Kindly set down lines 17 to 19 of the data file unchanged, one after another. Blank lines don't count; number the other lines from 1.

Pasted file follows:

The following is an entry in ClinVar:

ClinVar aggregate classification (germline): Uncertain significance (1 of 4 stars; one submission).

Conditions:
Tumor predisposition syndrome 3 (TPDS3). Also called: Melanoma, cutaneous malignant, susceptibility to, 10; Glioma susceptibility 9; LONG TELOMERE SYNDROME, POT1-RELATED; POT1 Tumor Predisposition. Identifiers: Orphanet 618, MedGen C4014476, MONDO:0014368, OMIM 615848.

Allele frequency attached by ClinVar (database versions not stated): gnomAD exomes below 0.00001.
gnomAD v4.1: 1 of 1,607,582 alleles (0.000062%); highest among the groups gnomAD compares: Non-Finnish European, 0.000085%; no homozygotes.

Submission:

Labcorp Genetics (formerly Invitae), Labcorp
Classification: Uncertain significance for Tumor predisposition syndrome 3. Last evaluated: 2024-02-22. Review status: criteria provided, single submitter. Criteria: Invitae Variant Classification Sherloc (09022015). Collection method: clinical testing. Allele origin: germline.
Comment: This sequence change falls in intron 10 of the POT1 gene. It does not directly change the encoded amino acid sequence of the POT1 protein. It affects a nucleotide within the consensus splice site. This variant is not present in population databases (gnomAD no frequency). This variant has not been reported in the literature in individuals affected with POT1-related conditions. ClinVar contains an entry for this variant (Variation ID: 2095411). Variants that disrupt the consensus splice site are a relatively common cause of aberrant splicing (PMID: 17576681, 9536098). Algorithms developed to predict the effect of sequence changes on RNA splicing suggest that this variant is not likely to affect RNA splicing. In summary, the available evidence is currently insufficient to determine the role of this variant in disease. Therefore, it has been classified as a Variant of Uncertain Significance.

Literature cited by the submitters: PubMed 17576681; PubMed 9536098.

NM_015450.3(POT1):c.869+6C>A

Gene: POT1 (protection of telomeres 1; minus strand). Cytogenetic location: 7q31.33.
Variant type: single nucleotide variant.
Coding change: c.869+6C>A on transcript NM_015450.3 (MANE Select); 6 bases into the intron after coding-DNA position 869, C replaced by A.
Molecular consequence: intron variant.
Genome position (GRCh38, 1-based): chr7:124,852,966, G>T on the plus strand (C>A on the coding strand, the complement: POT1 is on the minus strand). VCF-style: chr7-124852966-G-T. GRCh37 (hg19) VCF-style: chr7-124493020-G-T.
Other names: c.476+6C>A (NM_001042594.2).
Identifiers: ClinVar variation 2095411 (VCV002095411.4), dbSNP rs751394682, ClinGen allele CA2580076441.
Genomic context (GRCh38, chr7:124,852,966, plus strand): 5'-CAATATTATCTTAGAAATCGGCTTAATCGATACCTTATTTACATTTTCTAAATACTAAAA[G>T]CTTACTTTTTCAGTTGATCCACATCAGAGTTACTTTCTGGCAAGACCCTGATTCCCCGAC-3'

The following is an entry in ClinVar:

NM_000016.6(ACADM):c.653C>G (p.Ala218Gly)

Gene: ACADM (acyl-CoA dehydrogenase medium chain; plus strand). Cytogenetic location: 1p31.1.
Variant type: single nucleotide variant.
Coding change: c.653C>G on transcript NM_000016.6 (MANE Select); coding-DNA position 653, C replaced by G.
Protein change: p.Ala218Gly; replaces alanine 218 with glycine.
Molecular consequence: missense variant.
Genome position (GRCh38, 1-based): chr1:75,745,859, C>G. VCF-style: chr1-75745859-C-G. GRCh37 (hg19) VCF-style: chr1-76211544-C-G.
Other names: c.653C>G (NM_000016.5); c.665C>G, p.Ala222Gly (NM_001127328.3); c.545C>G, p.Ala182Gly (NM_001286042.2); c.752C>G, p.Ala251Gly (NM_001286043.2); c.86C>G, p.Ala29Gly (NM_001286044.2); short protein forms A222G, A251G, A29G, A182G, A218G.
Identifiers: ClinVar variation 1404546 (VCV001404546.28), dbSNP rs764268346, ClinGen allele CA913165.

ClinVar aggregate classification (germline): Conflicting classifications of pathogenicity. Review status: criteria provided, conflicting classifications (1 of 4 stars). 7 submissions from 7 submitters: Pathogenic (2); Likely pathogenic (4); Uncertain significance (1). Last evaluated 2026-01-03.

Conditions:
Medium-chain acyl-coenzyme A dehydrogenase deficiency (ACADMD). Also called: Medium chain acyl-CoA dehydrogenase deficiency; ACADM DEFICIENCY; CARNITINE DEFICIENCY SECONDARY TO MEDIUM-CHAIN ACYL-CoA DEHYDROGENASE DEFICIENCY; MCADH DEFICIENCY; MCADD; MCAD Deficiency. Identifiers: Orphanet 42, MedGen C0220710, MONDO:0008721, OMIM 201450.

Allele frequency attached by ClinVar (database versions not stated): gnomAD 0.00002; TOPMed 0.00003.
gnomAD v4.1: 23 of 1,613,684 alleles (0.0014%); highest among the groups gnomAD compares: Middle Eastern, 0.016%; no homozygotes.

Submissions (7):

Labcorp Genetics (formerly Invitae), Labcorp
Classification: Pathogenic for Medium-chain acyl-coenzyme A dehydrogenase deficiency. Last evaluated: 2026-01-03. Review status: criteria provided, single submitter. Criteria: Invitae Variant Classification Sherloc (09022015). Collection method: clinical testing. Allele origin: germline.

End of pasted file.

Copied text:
Genome position (GRCh38, 1-based): chr7:124,852,966, G>T on the plus strand (C>A on the coding strand, the complement: POT1 is on the minus strand). VCF-style: chr7-124852966-G-T. GRCh37 (hg19) VCF-style: chr7-124493020-G-T.
Other names: c.476+6C>A (NM_001042594.2).
Identifiers: ClinVar variation 2095411 (VCV002095411.4), dbSNP rs751394682, ClinGen allele CA2580076441.